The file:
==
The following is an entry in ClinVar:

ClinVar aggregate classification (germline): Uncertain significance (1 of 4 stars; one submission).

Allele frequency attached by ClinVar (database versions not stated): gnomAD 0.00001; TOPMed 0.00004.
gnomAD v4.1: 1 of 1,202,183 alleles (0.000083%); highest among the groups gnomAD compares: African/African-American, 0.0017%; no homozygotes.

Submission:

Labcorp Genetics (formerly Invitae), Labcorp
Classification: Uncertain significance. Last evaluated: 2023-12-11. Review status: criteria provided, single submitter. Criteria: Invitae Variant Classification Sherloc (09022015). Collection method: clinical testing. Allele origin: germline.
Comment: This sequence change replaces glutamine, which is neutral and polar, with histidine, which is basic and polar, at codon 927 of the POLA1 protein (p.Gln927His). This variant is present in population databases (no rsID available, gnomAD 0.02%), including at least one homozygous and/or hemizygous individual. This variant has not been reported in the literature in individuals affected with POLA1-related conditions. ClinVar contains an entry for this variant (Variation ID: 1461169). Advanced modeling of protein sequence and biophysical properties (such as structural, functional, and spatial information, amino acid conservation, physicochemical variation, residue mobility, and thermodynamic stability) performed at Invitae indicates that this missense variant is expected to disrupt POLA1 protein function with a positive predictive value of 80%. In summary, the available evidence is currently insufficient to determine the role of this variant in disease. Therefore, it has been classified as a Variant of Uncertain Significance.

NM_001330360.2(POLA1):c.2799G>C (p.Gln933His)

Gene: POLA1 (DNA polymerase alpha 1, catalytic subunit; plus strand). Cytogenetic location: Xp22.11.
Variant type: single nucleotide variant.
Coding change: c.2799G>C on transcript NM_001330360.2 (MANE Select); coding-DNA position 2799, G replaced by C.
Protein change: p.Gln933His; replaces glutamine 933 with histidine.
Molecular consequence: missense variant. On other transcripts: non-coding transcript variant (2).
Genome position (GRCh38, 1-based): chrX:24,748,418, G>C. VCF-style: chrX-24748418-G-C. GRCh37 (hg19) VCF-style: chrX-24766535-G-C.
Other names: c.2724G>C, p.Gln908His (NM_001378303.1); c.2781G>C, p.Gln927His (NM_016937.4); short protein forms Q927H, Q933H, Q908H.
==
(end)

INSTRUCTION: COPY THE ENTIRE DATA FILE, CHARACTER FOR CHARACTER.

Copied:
The following is an entry in ClinVar:

ClinVar aggregate classification (germline): Uncertain significance (1 of 4 stars; one submission).

Allele frequency attached by ClinVar (database versions not stated): gnomAD 0.00001; TOPMed 0.00004.
gnomAD v4.1: 1 of 1,202,183 alleles (0.000083%); highest among the groups gnomAD compares: African/African-American, 0.0017%; no homozygotes.

Submission:

Labcorp Genetics (formerly Invitae), Labcorp
Classification: Uncertain significance. Last evaluated: 2023-12-11. Review status: criteria provided, single submitter. Criteria: Invitae Variant Classification Sherloc (09022015). Collection method: clinical testing. Allele origin: germline.
Comment: This sequence change replaces glutamine, which is neutral and polar, with histidine, which is basic and polar, at codon 927 of the POLA1 protein (p.Gln927His). This variant is present in population databases (no rsID available, gnomAD 0.02%), including at least one homozygous and/or hemizygous individual. This variant has not been reported in the literature in individuals affected with POLA1-related conditions. ClinVar contains an entry for this variant (Variation ID: 1461169). Advanced modeling of protein sequence and biophysical properties (such as structural, functional, and spatial information, amino acid conservation, physicochemical variation, residue mobility, and thermodynamic stability) performed at Invitae indicates that this missense variant is expected to disrupt POLA1 protein function with a positive predictive value of 80%. In summary, the available evidence is currently insufficient to determine the role of this variant in disease. Therefore, it has been classified as a Variant of Uncertain Significance.

NM_001330360.2(POLA1):c.2799G>C (p.Gln933His)

Gene: POLA1 (DNA polymerase alpha 1, catalytic subunit; plus strand). Cytogenetic location: Xp22.11.
Variant type: single nucleotide variant.
Coding change: c.2799G>C on transcript NM_001330360.2 (MANE Select); coding-DNA position 2799, G replaced by C.
Protein change: p.Gln933His; replaces glutamine 933 with histidine.
Molecular consequence: missense variant. On other transcripts: non-coding transcript variant (2).
Genome position (GRCh38, 1-based): chrX:24,748,418, G>C. VCF-style: chrX-24748418-G-C. GRCh37 (hg19) VCF-style: chrX-24766535-G-C.
Other names: c.2724G>C, p.Gln908His (NM_001378303.1); c.2781G>C, p.Gln927His (NM_016937.4); short protein forms Q927H, Q933H, Q908H.